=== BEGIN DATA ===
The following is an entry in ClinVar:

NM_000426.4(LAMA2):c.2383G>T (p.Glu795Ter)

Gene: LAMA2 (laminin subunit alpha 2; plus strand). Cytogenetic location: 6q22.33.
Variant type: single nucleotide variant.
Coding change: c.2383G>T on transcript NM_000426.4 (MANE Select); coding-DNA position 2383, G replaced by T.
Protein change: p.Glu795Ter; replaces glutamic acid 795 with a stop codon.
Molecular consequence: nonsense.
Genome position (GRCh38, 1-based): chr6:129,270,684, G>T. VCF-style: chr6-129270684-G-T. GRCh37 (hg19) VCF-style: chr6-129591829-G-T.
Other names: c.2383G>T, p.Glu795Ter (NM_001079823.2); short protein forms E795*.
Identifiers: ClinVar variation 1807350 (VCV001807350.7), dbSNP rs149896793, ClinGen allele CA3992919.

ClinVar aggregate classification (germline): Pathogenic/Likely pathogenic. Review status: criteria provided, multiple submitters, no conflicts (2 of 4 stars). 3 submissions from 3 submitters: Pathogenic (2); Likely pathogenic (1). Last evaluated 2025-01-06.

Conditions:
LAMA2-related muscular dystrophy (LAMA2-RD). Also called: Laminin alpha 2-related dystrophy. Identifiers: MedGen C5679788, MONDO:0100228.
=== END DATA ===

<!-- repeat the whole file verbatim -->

The following is an entry in ClinVar:

NM_000426.4(LAMA2):c.2383G>T (p.Glu795Ter)

Gene: LAMA2 (laminin subunit alpha 2; plus strand). Cytogenetic location: 6q22.33.
Variant type: single nucleotide variant.
Coding change: c.2383G>T on transcript NM_000426.4 (MANE Select); coding-DNA position 2383, G replaced by T.
Protein change: p.Glu795Ter; replaces glutamic acid 795 with a stop codon.
Molecular consequence: nonsense.
Genome position (GRCh38, 1-based): chr6:129,270,684, G>T. VCF-style: chr6-129270684-G-T. GRCh37 (hg19) VCF-style: chr6-129591829-G-T.
Other names: c.2383G>T, p.Glu795Ter (NM_001079823.2); short protein forms E795*.
Identifiers: ClinVar variation 1807350 (VCV001807350.7), dbSNP rs149896793, ClinGen allele CA3992919.

ClinVar aggregate classification (germline): Pathogenic/Likely pathogenic. Review status: criteria provided, multiple submitters, no conflicts (2 of 4 stars). 3 submissions from 3 submitters: Pathogenic (2); Likely pathogenic (1). Last evaluated 2025-01-06.

Conditions:
LAMA2-related muscular dystrophy (LAMA2-RD). Also called: Laminin alpha 2-related dystrophy. Identifiers: MedGen C5679788, MONDO:0100228.